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The return of intelligence

By Josh Moon
Alabama Political Reporter

It is time for intelligence to make a comeback.

Actually, let me rephrase that: It is time for America to again aspire to and value intelligence.

Somewhere along the way — and I think it was when Americans decided that “who’d you rather have a beer with” was a good way to choose a president — we lost our love and respect for intelligence and intelligent people.

Suddenly, instead of being revered and respected, intelligent people were the butt of jokes, a nuisance, the uppity know-it-all. “Regular people” became revered, while exceptionally smart people were shunned by Americans as a whole.

If you doubt this, forget the fact that we have elected some of the dumbest people imaginable to serve in Congress and our state legislatures, and just look at our entertainment.

TV is dominated by reality shows, allowing us to wallow in the day-to-day adventures of idiots who do increasingly more idiotic things. Our scripted series have moved away from making the smart people the hero and instead have turned him or her into the butt of the jokes.

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We used to laugh at the dummies, like Coach and Woody on “Cheers,” Chrissy on “Three’s Company,” Barney and Goober on “The Andy Griffith Show,” Ed Norton on “The Honeymooners” and Gilligan. Now, we laugh at the smart guys, make them out to be real losers for flaunting their intelligence and knowing stuff — people like Ross from “Friends” and Sheldon from “Big Bang Theory.”

This, of course, is how we ended up with a buffoon for president.

He was on TV for awhile, pretended to have a lot of money, said idiotic things out loud and connected with average people who also think the F-35 fighter plane is truly invisible.

This is America’s greatest failing: The devaluation of intelligence.

From telling kids (mainly the non-white ones) that it’s OK not to have college aspirations to telling adults that they’re entitled to state their idiotic opinions as facts so long as we pretend everything is an opinion, we have decided as a country that intelligence is overrated.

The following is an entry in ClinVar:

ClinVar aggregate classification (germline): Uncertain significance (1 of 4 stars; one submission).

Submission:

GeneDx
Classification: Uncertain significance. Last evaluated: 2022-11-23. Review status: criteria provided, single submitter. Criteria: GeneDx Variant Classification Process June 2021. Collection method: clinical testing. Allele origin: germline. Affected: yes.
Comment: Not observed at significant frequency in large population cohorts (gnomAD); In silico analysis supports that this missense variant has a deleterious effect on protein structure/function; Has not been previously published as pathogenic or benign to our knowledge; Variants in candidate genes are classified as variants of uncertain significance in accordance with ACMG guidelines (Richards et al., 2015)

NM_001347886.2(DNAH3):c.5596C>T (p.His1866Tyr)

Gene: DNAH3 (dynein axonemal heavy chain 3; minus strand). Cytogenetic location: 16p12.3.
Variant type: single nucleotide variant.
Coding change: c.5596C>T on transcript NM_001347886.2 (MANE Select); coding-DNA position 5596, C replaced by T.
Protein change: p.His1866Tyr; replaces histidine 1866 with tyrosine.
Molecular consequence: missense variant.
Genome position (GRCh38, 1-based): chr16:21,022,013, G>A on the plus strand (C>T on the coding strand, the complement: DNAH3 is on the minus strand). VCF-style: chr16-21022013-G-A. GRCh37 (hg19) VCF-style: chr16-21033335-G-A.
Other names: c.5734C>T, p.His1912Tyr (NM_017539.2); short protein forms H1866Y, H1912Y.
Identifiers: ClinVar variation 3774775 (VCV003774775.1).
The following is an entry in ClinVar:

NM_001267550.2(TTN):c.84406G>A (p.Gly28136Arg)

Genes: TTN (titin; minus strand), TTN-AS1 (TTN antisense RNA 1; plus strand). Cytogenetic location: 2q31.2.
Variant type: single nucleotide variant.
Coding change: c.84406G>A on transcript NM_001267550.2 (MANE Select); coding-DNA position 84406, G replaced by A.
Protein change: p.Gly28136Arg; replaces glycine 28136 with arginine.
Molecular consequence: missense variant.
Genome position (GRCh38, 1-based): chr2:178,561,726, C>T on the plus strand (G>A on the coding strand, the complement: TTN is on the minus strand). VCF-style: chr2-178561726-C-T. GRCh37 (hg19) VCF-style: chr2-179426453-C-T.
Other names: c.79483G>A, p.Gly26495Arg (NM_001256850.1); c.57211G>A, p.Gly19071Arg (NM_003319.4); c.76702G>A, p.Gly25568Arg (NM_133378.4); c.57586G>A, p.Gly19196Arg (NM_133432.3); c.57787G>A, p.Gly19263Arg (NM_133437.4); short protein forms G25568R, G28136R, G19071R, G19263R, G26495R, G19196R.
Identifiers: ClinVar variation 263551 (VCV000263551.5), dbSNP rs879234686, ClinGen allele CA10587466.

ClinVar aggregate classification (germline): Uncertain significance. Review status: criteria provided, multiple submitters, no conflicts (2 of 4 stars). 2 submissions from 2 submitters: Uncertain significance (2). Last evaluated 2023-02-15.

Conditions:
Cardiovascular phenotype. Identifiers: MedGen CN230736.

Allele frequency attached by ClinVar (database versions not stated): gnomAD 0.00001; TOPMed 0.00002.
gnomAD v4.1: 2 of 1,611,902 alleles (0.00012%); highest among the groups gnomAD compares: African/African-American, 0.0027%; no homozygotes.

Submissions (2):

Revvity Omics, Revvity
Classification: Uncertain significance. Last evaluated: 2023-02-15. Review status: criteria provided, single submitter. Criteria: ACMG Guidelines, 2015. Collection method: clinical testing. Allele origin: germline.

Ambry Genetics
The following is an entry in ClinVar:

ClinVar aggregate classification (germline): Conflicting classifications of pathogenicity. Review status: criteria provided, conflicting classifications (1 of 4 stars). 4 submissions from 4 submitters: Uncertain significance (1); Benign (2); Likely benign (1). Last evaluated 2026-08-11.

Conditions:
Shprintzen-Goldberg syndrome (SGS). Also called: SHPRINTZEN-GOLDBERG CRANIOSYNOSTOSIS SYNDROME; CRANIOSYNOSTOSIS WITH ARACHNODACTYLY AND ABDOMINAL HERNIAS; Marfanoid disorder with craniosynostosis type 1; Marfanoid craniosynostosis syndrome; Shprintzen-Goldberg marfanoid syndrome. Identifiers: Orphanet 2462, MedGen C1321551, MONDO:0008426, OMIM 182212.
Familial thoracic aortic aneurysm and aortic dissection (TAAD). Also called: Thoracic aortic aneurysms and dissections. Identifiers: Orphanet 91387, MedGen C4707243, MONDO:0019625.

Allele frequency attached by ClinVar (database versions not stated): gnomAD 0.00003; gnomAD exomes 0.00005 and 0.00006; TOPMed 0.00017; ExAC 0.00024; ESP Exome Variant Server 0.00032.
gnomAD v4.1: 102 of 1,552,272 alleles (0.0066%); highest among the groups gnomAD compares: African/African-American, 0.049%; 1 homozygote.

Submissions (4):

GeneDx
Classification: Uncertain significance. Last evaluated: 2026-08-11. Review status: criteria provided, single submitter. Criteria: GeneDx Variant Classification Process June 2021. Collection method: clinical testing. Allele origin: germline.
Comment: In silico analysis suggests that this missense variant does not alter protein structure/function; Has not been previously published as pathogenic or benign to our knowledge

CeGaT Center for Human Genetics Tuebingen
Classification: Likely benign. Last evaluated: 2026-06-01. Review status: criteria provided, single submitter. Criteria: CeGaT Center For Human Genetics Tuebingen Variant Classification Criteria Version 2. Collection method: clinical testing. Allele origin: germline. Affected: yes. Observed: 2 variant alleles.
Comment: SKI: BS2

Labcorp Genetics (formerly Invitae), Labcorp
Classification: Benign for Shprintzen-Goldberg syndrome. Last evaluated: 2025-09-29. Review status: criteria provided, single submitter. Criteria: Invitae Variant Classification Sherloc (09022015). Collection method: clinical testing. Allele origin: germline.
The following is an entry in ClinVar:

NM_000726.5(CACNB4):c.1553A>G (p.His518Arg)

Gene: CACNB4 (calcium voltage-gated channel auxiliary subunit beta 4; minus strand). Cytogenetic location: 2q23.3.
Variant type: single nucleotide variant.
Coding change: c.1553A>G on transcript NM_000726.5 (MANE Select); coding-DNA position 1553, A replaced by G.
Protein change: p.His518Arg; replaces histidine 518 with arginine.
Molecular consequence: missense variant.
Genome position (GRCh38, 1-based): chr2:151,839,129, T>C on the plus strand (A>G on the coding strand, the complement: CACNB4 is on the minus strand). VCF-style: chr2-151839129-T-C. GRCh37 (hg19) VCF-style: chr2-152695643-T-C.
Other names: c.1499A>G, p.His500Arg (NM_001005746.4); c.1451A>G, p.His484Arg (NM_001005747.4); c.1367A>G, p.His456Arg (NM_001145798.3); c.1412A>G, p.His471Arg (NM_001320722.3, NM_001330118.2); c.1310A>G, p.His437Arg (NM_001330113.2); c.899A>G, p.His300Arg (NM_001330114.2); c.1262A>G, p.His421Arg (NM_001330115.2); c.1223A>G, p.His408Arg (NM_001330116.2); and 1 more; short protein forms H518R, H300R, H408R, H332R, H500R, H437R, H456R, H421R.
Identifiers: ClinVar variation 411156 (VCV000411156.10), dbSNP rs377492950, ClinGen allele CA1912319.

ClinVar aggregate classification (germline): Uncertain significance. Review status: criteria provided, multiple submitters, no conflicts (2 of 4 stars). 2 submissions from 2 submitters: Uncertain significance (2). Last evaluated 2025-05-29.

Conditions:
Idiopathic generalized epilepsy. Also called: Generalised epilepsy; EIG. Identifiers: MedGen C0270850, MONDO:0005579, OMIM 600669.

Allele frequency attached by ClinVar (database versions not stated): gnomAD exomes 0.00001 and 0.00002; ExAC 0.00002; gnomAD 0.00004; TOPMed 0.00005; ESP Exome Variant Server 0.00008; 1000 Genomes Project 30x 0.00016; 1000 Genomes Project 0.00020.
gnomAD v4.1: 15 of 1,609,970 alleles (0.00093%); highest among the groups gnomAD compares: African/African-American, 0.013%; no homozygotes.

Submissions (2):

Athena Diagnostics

And we’ve done so for one simple reason: Attaining intelligence is hard and uncomfortable.

After all, it’s easy to say that rural Alabama hospitals are closing because of Obamacare, if that’s what you’d like to believe. It’s much harder to research the topic and learn that a combination of complicated issues are the cause of those closures — issues that indict both political parties and upend popular ideology on both sides.

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It’s easy to say we’ll stamp out terrorism through a wall and a religion ban. It’s harder to research the complicated and nuanced history that drives so many people, including Americans from two-parent, Christian homes, to slaughter innocent people.

So, we’ve taken the easy road.

We’ve accepted what we want to hear as fact, built our lives around it and then insulated ourselves from any source of information that might pop the bubble in which we live.

That is the only possible explanation for a president like Donald Trump or a potential U.S. Senate candidate like Roy Moore.  

Those who support and vote for such men could only do so if they receive their information through a filter. They could only do so if they live in a bubble so strong that it both protects from alternative sources and discredits any that might seep through.

The same can be said of the regular Americans who support the Republicans’ tax reform plan, which simultaneously cuts taxes on the wealthy while jacking up taxes on middle class Americans, cutting health care access and wiping out numerous deductions for small businesses and entrepreneurs. All because someone once slipped the phrase “trickle down” into the bubble.

We cannot continue on in this idiotic way.

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And that is not hyperbole.

The dumber you are, the more people take advantage of you and your families. The more you watch the Kardashians and the less you watch real news sources, the more likely you are to support idiotic legislation and hold extremely ignorant beliefs.

And it’s not OK.

We have more sources of information more readily available to everyone than at any point in the history of the world. You shouldn’t be dumb. You shouldn’t take pride in not knowing important things. And you shouldn’t dismiss those people who have taken the time to learn about the world in which we live.

It is time to reverse this. It is time for a bit of shame to be associated with ignorance. It is time for the smart guys to be the heroes again.

And it is time for intelligence to make a comeback.


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Josh Moon is an investigative reporter and featured columnist at the Alabama Political Reporter with years of political reporting experience in Alabama. You can email him at [email protected] or follow him on Twitter.

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